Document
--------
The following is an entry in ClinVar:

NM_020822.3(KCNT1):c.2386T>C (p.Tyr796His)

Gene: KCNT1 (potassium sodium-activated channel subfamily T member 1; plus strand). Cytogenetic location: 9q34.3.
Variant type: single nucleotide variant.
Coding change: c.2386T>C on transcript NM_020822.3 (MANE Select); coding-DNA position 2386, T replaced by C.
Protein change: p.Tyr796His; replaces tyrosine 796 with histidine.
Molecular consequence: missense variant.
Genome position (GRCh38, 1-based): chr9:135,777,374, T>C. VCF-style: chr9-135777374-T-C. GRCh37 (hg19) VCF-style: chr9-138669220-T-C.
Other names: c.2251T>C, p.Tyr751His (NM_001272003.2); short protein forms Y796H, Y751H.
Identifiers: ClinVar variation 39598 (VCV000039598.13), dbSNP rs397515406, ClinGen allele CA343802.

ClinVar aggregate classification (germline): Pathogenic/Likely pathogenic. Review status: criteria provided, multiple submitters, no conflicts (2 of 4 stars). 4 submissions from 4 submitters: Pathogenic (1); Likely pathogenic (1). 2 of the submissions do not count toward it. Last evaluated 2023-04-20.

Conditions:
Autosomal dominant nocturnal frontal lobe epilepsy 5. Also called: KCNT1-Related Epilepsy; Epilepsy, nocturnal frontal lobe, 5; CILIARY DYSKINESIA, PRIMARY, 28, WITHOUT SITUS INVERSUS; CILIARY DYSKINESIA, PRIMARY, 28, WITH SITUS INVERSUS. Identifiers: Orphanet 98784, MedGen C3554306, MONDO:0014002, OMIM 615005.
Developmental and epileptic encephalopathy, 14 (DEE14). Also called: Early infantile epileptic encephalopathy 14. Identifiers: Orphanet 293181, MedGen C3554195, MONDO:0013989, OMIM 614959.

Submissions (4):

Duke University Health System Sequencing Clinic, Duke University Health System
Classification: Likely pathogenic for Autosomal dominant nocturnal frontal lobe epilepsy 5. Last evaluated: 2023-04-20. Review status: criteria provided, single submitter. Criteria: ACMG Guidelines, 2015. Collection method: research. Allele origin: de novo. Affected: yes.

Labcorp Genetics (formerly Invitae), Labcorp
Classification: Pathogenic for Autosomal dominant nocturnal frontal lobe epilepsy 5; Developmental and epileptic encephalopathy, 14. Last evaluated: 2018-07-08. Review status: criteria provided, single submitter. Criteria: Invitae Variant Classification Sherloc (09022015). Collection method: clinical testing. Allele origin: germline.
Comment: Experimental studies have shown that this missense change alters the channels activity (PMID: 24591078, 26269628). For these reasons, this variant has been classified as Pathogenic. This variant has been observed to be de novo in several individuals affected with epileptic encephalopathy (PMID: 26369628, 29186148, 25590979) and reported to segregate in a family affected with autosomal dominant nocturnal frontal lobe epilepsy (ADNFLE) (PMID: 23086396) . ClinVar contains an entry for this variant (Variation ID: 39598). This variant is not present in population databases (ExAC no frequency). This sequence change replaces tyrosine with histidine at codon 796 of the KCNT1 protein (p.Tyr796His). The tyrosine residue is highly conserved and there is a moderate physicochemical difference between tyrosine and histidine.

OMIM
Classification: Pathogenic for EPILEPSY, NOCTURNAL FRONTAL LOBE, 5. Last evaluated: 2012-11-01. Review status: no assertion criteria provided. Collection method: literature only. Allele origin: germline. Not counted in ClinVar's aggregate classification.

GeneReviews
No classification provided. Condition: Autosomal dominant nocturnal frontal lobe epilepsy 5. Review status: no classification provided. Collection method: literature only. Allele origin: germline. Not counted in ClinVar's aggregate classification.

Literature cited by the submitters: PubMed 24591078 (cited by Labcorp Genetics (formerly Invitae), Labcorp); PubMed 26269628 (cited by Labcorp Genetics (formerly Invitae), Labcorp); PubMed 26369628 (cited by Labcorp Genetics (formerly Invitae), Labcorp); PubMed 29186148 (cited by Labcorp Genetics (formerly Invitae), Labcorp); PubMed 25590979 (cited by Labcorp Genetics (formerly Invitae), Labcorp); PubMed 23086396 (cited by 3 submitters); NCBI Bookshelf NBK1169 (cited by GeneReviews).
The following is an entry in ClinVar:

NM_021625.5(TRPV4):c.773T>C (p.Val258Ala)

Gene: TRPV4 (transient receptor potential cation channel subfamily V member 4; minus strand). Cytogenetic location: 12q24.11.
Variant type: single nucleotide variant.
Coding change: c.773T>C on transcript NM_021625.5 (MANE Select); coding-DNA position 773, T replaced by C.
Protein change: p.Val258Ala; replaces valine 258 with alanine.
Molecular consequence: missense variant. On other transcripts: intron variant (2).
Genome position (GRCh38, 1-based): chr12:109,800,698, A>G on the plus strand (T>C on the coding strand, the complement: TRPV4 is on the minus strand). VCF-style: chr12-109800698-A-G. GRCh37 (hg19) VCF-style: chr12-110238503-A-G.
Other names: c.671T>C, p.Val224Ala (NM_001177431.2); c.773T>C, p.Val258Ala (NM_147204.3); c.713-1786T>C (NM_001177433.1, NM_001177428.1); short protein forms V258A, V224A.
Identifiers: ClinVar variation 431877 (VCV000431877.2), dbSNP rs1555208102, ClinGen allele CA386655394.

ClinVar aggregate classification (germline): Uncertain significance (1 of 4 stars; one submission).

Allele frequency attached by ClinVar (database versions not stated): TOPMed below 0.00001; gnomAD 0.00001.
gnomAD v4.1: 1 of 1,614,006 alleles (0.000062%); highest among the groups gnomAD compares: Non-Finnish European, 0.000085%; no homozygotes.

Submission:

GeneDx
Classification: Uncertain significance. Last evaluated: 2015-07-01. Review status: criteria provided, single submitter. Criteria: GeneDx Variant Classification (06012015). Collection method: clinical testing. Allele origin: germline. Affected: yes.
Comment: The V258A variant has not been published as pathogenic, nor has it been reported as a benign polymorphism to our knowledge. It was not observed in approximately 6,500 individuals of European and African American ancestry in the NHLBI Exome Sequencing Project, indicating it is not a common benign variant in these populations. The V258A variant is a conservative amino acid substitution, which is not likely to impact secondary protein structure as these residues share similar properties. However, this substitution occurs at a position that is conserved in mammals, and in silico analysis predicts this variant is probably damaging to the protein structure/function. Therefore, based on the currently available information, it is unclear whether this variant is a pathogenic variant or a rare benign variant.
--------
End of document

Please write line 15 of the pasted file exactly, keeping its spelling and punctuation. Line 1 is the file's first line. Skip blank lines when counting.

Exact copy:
Submissions (4):